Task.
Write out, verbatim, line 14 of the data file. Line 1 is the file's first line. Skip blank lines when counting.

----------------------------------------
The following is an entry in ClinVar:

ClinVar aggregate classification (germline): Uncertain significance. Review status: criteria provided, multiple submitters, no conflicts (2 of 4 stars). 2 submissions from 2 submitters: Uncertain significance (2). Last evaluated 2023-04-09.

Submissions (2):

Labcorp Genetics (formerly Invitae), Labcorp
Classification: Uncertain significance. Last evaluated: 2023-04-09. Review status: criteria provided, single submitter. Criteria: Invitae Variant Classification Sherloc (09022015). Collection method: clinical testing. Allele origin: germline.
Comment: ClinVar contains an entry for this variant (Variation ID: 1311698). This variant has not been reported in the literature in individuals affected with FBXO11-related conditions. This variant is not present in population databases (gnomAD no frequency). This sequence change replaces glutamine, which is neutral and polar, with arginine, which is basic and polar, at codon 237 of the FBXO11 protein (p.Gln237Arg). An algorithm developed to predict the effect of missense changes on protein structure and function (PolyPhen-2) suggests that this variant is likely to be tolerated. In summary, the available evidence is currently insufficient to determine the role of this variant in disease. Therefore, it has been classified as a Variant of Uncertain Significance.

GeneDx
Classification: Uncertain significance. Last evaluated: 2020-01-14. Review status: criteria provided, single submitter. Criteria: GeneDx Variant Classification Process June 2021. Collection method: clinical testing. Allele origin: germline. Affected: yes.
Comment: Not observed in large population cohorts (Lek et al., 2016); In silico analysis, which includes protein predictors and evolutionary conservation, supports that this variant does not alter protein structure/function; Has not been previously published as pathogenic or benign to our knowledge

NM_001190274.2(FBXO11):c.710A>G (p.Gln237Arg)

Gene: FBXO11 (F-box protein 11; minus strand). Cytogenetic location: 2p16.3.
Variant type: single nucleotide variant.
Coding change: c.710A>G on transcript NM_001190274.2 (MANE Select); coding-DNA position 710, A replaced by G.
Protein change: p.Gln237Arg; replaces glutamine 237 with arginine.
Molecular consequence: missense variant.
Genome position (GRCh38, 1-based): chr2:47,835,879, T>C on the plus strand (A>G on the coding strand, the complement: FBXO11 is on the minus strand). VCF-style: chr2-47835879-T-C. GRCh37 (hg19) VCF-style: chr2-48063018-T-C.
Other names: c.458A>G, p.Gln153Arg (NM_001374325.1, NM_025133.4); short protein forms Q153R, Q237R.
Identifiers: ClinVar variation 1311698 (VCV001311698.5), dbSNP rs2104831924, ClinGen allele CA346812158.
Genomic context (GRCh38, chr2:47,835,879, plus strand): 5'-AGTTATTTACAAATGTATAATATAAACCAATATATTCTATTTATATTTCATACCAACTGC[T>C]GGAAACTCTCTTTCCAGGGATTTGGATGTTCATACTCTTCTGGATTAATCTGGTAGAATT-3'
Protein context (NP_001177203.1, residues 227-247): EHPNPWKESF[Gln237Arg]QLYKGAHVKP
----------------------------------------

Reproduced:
Protein change: p.Gln237Arg; replaces glutamine 237 with arginine.